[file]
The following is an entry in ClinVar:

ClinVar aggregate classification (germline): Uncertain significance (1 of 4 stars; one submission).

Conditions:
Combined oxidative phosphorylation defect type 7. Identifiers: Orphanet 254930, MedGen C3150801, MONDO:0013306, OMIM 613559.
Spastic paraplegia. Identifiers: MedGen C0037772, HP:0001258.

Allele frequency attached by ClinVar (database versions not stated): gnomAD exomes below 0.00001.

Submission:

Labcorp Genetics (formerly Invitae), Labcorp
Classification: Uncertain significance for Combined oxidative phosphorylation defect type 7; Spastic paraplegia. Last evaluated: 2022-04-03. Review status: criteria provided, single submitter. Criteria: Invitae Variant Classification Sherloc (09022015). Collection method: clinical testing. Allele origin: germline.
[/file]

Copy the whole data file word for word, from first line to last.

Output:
The following is an entry in ClinVar:

ClinVar aggregate classification (germline): Uncertain significance (1 of 4 stars; one submission).

Conditions:
Combined oxidative phosphorylation defect type 7. Identifiers: Orphanet 254930, MedGen C3150801, MONDO:0013306, OMIM 613559.
Spastic paraplegia. Identifiers: MedGen C0037772, HP:0001258.

Allele frequency attached by ClinVar (database versions not stated): gnomAD exomes below 0.00001.

Submission:

Labcorp Genetics (formerly Invitae), Labcorp
Classification: Uncertain significance for Combined oxidative phosphorylation defect type 7; Spastic paraplegia. Last evaluated: 2022-04-03. Review status: criteria provided, single submitter. Criteria: Invitae Variant Classification Sherloc (09022015). Collection method: clinical testing. Allele origin: germline.